2 u ' Iud0Plv on the west bank of the
Schuylkill, opposite Manayunk Rudolph
had manufactured them for the Roxbor
ough celebration. Each bomb was about
a foot and a half In length, and was In
tended to be exploded in tho air The
boys, however, exploded them on tho
William Schalf. 10 years old, of 3232 Ar
lington street, may losa the sight of his
t ero as a result of being struck by a
B?1C bJ1'.1 drlvn by Roy Ogden, 12 years
old, of 3236 Norris street. Shalf was sit
ting on a bench in Folrmount Park, near
33d, street, when he was hit by the ball,
which Ogden was knocking about with a
stick. -The Injured child was taken to
"" iunry uroxel Home for treatment.
A young woman, sold by the police to
be an habitue of "Tho Arsenal," a ten
derloin resort, was held for trial today
when her father and brother appeared
and requested that she be "sent up" as
an Incorrigible. She Is Mrs. Stella Mar
tin. She lives with her father, Henry S,
Burkhart. nt 503 North Mth street.
Maurlco Lteberman. 21 years old. nf 12!!
Montgomery avenue, was held for trial
today on a charge of assault and battery
on Francis Daloy, of 1633 Lambert street,
and Owen Horan, of 1505 Lambert street,
both 13 years old. Tho police said ho
struck tho boys with his fist because he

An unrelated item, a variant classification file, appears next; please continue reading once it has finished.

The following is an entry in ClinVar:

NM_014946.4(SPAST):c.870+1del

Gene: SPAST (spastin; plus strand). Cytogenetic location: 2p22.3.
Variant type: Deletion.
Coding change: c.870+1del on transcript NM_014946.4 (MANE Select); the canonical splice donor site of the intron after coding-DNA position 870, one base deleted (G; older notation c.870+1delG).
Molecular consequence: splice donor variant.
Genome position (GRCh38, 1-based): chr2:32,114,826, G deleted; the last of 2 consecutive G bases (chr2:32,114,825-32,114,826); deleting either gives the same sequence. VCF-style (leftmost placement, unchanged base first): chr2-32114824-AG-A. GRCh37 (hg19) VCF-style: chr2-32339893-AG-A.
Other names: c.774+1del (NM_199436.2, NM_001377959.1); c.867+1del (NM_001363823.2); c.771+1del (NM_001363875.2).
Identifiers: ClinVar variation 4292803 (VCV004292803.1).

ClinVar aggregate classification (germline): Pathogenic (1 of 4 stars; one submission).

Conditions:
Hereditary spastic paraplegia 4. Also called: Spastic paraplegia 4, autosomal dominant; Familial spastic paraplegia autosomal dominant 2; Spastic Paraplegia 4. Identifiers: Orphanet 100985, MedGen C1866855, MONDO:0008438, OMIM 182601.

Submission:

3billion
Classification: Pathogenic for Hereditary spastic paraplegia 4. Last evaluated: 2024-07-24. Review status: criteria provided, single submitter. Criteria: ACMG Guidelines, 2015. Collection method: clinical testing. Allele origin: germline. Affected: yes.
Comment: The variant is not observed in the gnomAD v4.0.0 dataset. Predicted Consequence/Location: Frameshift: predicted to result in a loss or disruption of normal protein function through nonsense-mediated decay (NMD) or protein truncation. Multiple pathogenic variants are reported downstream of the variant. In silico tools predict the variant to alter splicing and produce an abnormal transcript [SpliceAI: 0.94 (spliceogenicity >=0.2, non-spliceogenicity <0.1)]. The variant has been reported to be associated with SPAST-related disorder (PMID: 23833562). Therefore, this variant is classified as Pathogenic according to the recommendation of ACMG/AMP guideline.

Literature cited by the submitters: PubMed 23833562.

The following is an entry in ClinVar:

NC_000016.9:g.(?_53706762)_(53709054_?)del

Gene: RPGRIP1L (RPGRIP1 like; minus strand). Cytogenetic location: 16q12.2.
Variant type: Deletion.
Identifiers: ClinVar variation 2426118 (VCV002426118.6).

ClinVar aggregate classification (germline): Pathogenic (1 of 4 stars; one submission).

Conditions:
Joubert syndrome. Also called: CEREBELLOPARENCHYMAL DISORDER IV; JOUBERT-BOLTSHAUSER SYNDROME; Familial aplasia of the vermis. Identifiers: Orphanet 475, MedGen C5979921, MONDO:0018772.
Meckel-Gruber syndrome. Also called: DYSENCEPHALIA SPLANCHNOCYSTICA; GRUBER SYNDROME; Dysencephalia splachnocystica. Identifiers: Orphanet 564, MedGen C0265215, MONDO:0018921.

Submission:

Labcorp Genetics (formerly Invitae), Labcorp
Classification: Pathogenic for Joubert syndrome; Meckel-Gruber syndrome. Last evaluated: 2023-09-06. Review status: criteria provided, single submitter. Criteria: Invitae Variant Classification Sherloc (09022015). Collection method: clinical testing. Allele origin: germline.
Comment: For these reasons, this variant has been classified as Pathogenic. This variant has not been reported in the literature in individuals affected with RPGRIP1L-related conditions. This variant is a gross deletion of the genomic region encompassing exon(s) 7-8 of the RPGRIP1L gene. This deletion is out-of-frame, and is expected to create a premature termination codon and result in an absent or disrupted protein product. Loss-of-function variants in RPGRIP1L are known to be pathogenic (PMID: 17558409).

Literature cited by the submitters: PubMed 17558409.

thought they wero calling him names.
Collecting a debt with a loaded gun
while "loaded" with liquor is not legal,
Magistrate Hagerty told John Napas, of
Ardmore, today, In sentencing him to 30
days In tho county prison. A revolver
and a razor wero found on his person
late yesterday after ho had threatened
to shoot a man, who, ho said, owed htm
An 18-ycar-old boy, accused of attacking
a 14-year-old girl, was held for further
hearing today. Ho is Tony Picarelll, of
3100 Croskey street. According to testi
mony, the youth wont to tho homo of tho
girl, Nclllo Haccorsl, 2023 West Clearfield
street, Tuesday, and entered her room by
climbing to tho roof of tho building and
lowering himself to a balcony outside her
window. Her screams aroused the family
and her assailant fled.
Albert Moonoy, of 618 North Mays street,
was held without boll by the Coroner to.
day to await tho action of tho Grand
Jury as to his responsibility for the death
of Fenton B. Hancock, of 7105 Oreenway
avenue, when a car Moonoy was driving
hit a telegraph polo at 60th street and
Woodland avenue, June 4th. Hancock
was In the car with Mooney.
SUFFRAGISTS AND FOES
DIFFER AS TO 'DEFEAT'
Take Different Views as to
Meaning of Setback Suffered
by Issue in Wisconsin.
A wide difference of opinion prevailed
In the suffrage and anti-suffrage camps In
this city today regarding the probable
effect of the defeat of the woman Buffrago
bill in tho Wisconsin Legislature yester
day. On the "ant!" side, the ultimate de
feat everywhere of the votes for women
issue is foreseen, whllo on tho suffrage
Bide victory Is predicted despite tho ap
parent defeat, for, say the suffragist,
"wo must win, the setback Is temporary."
Mrs. cGorge Piersol. leader of the Wo
man Suffrage Party In this city, said she
was not discouraged. "Woman suffrago
will eventually -win: there can be no doubt
of that," she said. "These defeats are
temporary setbacks, obstacles that can and
will be overcome. I am certain prejudlco
has plaved a large part in the defeat, if